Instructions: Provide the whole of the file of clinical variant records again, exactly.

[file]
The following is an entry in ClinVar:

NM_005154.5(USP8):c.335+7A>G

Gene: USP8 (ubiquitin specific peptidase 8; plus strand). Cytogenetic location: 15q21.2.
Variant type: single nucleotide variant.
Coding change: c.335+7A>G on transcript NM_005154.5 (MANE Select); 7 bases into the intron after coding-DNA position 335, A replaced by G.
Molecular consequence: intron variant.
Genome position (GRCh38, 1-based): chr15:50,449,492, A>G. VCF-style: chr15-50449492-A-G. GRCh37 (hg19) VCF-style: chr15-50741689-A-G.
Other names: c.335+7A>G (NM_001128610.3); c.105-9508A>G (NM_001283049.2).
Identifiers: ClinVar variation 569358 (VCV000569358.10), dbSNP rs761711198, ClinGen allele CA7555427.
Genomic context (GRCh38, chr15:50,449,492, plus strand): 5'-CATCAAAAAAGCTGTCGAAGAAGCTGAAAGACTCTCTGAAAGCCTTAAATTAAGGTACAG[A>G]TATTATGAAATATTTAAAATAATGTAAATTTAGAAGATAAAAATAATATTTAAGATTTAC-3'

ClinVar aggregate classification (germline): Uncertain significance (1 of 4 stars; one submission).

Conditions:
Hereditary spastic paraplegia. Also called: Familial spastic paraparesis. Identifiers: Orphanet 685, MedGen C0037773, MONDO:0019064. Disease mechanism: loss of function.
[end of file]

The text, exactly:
The following is an entry in ClinVar:

NM_005154.5(USP8):c.335+7A>G

Gene: USP8 (ubiquitin specific peptidase 8; plus strand). Cytogenetic location: 15q21.2.
Variant type: single nucleotide variant.
Coding change: c.335+7A>G on transcript NM_005154.5 (MANE Select); 7 bases into the intron after coding-DNA position 335, A replaced by G.
Molecular consequence: intron variant.
Genome position (GRCh38, 1-based): chr15:50,449,492, A>G. VCF-style: chr15-50449492-A-G. GRCh37 (hg19) VCF-style: chr15-50741689-A-G.
Other names: c.335+7A>G (NM_001128610.3); c.105-9508A>G (NM_001283049.2).
Identifiers: ClinVar variation 569358 (VCV000569358.10), dbSNP rs761711198, ClinGen allele CA7555427.
Genomic context (GRCh38, chr15:50,449,492, plus strand): 5'-CATCAAAAAAGCTGTCGAAGAAGCTGAAAGACTCTCTGAAAGCCTTAAATTAAGGTACAG[A>G]TATTATGAAATATTTAAAATAATGTAAATTTAGAAGATAAAAATAATATTTAAGATTTAC-3'

ClinVar aggregate classification (germline): Uncertain significance (1 of 4 stars; one submission).

Conditions:
Hereditary spastic paraplegia. Also called: Familial spastic paraparesis. Identifiers: Orphanet 685, MedGen C0037773, MONDO:0019064. Disease mechanism: loss of function.